We all know that ransomware attacks are bad for any organization.
They're costly, they put customers at risk, and they can damage your reputation.
But there's also a factor in ransomware attacks that gets less attention: the impact on employees.
How does ransomware affect employees?
When Evraz, a steel manufacturer, experienced a ransomware attack early this year, the event "impacted operations in all of Evraz North America."
Although no personal information from employees or customers was accessed during the attack, it hit them in their pocketbook.
One example is what happened to employees at the Evraz steel plant in Regina, Saskatchewan, Canada.
According to the United Steel Workers Union:
"Today the Union was informed that the Steel Division shutdown that was scheduled to begin at the end of March has now been started today because of the Cyber attack of Evraz on March 5, 2020."
The company issued a temporary layoff for everyone in the Steel Division.
The impact also hit employees in the Pipe Fitter Division:
"As of today the Company plans to lay everyone off starting March 12 18:00 for two weeks until they can resolve the issues surrounding the Cyber attack."
That's a lot of time off for a ransomware attack, and it will feel longer for anyone trying to support themselves and their family.
A growing trend: losing your job after a ransomware attack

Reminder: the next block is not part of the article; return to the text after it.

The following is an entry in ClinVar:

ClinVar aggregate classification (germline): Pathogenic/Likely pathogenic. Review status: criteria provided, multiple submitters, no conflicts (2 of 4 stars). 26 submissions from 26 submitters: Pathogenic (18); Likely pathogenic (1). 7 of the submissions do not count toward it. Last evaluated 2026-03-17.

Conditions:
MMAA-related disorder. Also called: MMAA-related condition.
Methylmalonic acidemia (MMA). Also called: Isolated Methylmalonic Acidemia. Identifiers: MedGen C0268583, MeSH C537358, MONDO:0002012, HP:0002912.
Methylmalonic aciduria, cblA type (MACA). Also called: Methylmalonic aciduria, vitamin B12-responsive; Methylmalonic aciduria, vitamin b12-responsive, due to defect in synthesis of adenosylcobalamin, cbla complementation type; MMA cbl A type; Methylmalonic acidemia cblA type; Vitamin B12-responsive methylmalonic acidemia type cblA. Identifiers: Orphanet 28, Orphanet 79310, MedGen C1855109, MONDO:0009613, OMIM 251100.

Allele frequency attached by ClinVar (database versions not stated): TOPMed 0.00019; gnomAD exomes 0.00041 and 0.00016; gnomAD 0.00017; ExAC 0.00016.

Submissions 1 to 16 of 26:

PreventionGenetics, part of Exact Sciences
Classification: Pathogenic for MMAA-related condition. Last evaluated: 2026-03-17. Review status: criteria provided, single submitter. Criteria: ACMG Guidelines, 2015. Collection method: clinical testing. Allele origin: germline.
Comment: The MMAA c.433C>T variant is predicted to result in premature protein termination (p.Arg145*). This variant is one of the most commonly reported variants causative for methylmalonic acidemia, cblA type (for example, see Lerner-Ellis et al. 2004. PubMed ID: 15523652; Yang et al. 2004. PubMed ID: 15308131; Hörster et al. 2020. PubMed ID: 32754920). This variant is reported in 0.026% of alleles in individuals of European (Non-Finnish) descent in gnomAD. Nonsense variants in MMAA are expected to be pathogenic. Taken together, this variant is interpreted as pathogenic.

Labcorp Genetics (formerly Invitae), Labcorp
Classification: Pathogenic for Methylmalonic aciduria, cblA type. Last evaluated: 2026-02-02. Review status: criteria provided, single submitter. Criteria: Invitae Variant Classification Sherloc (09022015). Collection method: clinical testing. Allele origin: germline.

It turns out that losing work and pay to a ransomware attack is a growing trend, and sometimes the impact is worse than a temporary layoff.
SecureWorld covered the story in October, explaining the three options that doctors are usually given in the event of a ransomware incident:
- Lose all patient information. Can you imagine your medical history, suddenly gone? Can you imagine being a doctor trying to care for patients when their medical data is unreachable?
- Pay the hacker ransom for keys to hopefully unlock medical records. The FBI says it's about a 50-50 scenario here. Sometimes you pay the hacker and the digital keys they give you work, and sometimes the decryption keys they give you do not work.
- Throw in the keys. As in quit, or retire early.
In the face of these choices, some are making the difficult decision to shut down operations, permanently. Wood Ranch Medical in Southern California chose that option:
"Unfortunately, the damage to our computer system was such that we are unable to recover the data stored there and, with our backup system encrypted as well, we cannot rebuild our medical records. We will be closing our practice and ceasing operations on December 17, 2019...."
The age-old question: to pay or not to pay?
Because of the serious nature of ransomware consequences, a growing number of companies are paying hackers.
SecureWorld covered this rise in payments earlier this year. More than half of ransomware victims now opt to pay the ransom.
But what are they getting?
Proofpoint uncovered the truth of the matter.
Researchers found that nearly 70% of organizations successfully got their data back following a ransomware payment—the decryption keys worked.
But that's where the story grows dark. Look at what happened to the other 30% of those who paid a ransom.
- 22% paid the ransom and never got access to their data.
- 10% paid the ransom and then hackers demanded a second ransom from their organization.
- Some organizations paid the secondary ransom demand and generally gained access to their data.
- Most organizations in this position walked away with nothing at this point, refusing to pay a secondary ransom.
This data reveals that negotiating with cyber criminals is like a roll of the dice.
Want more information about the Evraz ransomware attack? Check out the article here.